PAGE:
When it comes to cannabis legislation, there’s no single model that is universally agreed upon as the best. For example, while Colorado’s recreational dispensaries have made marijuana accessible for just about anyone over the age of 21, the system has an intrinsic commercial element that may afflict the market further down the track. In Uruguay, on the other hand, extremely low government-regulated cannabis prices of $1 per gram mean that the country and its people are missing out on huge potential marijuana tax revenue.
While many speculators believe that New Zealand will base its medicinal cannabis legislation on Australia’s, some experts have thrown an entirely new model into the mix: Cannabis clubs.[interaction id=”575fa7b8245d1126135e70c7″]
Why are experts proposing cannabis clubs?
Dr Chris Wilkins, leading drug researcher at Massey University’s SHORE and Whariki Research Centre, is advocating non-profit cannabis clubs as a means of regulating New Zealand’s marijuana market.
Under his proposed model, the clubs (or Cannabis Incorporated Societies [CIS]), would act as nerve centres where members could not only legally purchase cannabis products, but also access information regarding counselling, treatment services and the health risks involved with marijuana use. Only the government would be permitted to manufacture and sell cannabis products in the clubs, allowing authorities to regulate prices, generate tax revenue and control supply and demand as necessary.
“The sale and taxation of approved cannabis products by the government will provide tax revenue to support drug treatment services and to fund enforcement against remaining black market cannabis sales,” explained Mr Wilkins, as noted by Scoop.
In addition, as parts of the proposal’s harm reduction objective, Mr Wilkins explained that CIS would only be allowed to distribute marijuana in certain, approved forms.
“The Incorporated Societies will only be able to sell the government approved healthier forms of cannabis, meaning non-smoking products, so edibles, liquids that can be vaporised, things like that,” said Mr Wilkins.
It goes without saying that not everyone would use the clubs. However, the introduction of these hubs would nonetheless remove a significant amount of money from the marijuana black market, which may serve to disempower gangs, provide users with healthier and safer products, and minimise the societal impact of cannabis use.
New Zealand’s history with cannabis clubs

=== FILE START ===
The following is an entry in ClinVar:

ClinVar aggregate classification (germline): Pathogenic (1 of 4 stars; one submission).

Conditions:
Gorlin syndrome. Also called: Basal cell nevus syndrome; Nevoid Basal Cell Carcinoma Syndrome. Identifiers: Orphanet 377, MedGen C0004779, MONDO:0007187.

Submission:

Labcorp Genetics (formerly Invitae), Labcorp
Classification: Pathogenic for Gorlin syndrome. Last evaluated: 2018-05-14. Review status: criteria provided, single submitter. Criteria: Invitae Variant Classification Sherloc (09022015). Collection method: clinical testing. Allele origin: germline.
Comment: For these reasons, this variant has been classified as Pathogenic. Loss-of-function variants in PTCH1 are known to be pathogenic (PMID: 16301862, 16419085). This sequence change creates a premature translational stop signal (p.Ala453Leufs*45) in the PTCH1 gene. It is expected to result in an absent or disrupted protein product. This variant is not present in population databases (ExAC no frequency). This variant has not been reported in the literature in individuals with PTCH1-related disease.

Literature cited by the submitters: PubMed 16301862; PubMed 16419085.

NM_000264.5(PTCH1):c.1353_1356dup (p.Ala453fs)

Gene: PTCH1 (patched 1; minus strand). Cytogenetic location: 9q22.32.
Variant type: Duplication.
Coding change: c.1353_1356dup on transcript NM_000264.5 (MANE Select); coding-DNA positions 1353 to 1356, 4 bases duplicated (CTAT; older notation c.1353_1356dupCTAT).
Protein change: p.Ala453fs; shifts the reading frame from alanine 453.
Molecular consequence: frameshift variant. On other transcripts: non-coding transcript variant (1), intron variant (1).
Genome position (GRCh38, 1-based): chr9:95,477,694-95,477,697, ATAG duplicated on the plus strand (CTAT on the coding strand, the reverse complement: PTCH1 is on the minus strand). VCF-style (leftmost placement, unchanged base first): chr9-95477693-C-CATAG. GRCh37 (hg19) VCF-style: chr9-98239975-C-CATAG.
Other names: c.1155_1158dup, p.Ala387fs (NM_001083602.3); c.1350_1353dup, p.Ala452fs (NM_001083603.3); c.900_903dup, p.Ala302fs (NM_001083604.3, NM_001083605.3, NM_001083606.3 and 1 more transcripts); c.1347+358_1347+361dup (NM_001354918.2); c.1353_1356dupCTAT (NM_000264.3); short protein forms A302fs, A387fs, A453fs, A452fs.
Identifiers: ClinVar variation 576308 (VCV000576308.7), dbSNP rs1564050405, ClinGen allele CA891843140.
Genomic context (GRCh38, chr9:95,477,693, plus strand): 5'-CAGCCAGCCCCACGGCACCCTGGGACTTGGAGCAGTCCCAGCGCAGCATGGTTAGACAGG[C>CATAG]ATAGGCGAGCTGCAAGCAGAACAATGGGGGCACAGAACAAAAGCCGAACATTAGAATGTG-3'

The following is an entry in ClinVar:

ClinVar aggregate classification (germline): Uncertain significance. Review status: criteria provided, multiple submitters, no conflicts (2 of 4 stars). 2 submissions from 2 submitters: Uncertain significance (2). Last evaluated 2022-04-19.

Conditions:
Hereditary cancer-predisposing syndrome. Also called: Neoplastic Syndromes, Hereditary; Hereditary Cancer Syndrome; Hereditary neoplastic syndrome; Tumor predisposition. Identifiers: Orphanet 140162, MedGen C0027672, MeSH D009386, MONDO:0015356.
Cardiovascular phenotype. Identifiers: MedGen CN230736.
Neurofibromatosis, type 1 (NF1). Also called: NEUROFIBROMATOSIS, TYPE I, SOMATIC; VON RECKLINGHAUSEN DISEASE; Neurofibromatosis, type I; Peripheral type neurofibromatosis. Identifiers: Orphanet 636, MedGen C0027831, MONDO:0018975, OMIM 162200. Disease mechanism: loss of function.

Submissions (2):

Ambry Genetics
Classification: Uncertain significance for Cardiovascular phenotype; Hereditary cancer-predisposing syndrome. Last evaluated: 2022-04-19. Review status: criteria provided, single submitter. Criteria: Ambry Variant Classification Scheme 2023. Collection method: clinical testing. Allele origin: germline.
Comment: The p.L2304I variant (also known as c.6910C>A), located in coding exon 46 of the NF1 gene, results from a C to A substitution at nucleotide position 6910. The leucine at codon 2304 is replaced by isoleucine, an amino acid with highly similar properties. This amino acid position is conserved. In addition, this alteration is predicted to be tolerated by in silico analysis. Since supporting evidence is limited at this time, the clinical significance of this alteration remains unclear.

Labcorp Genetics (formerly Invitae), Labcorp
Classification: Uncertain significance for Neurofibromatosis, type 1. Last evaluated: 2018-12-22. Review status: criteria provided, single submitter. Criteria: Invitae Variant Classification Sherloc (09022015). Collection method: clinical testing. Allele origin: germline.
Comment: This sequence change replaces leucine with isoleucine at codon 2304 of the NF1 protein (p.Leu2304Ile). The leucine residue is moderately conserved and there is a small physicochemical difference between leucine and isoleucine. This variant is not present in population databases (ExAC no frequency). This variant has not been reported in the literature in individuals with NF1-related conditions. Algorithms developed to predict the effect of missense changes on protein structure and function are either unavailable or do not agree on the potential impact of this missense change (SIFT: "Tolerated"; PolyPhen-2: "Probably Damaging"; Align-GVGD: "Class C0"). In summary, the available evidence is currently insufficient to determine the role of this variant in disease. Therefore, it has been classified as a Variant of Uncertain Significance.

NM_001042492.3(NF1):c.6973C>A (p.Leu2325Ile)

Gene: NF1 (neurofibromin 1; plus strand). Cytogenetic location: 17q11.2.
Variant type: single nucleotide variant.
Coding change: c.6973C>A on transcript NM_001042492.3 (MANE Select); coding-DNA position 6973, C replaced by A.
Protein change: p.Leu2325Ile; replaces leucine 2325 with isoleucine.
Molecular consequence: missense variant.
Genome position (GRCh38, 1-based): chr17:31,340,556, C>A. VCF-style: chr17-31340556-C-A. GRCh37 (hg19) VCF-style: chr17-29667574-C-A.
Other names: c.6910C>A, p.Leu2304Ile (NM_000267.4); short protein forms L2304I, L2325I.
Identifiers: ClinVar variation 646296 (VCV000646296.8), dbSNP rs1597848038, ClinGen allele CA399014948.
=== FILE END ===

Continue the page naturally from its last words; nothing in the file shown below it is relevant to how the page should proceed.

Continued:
Of course, if you’re familiar with New Zealand’s marijuana market, you might know that cannabis clubs have been around in one form or another for a number of years.
The infamous Daktory, for instance, Aotearoa’s very first cannabis club, opened in West Auckland back in 2008. For $200 per year, members gained access to a comfortable and safe environment in which they could socialise and relax. And while it may have been operating illegally, the Daktory operated on similar principles to the CIS model Mr Wilkins is proposing. The strictly adults-only club encouraged safe marijuana use, provided health information and forbid the use of other drugs or alcohol on site.
Although the club may have operated on ethical principles, it was nevertheless an illegal endeavour. Just a few short years after opening its doors, the Daktory was closed down by police, and its founder, Dakta Green, was jailed for 23 months for drug-related crimes.
However, Mr Green’s stint in prison hasn’t deterred him from fighting for what he believes in. As The Northern Advocate reported, Mr Green is now supporting a group based in Whangarei that claims to be establishing its own cannabis club.
“I think daktories should be established in every city and town in the country,” commented Mr Green.
“Just because I get sent to jail, it doesn’t make the truth any less compelling. Cannabis should not be illegal.”
International cannabis clubs
New Zealand’s cannabis clubs haven’t fared too well thus far, but things could go very differently under a controlled, regulated and – most importantly – legal model such as the one proposed by Mr Wilkins. Indeed, other countries have already implemented social cannabis clubs to great effect, and their successes could be just what’s needed to help the proposed model gain more momentum here in Aotearoa.
In Spain, for example, there are as many as 300 cannabis clubs, according to estimates by the Federation of Cannabis Associations. You can get more insight into the movement in the following YouTube video from Ganjazz Art Club:
While the Spanish clubs still operate in something of a legal grey area, there have been a number of high-profile cases that have set important precedents. In one such case, more than 17 kilograms of marijuana was returned to members of the cannabis club Pannagh, after European Commissioner for Justice Franco Frattini stated that the cultivation of cannabis for personal consumption was not necessarily a punishable offence.
Cannabis clubs in Spain continue to inch toward becoming fully legalised institutions. With countries around the world taking a more forward-thinking approach to cannabis, the legalisation of medicinal marijuana in New Zealand is looking increasingly likely, but exactly how we tackle the issue remains to be seen. Will we follow the cannabis club model proposed by Mr Wilkins, or will we forge ahead with new legislation altogether?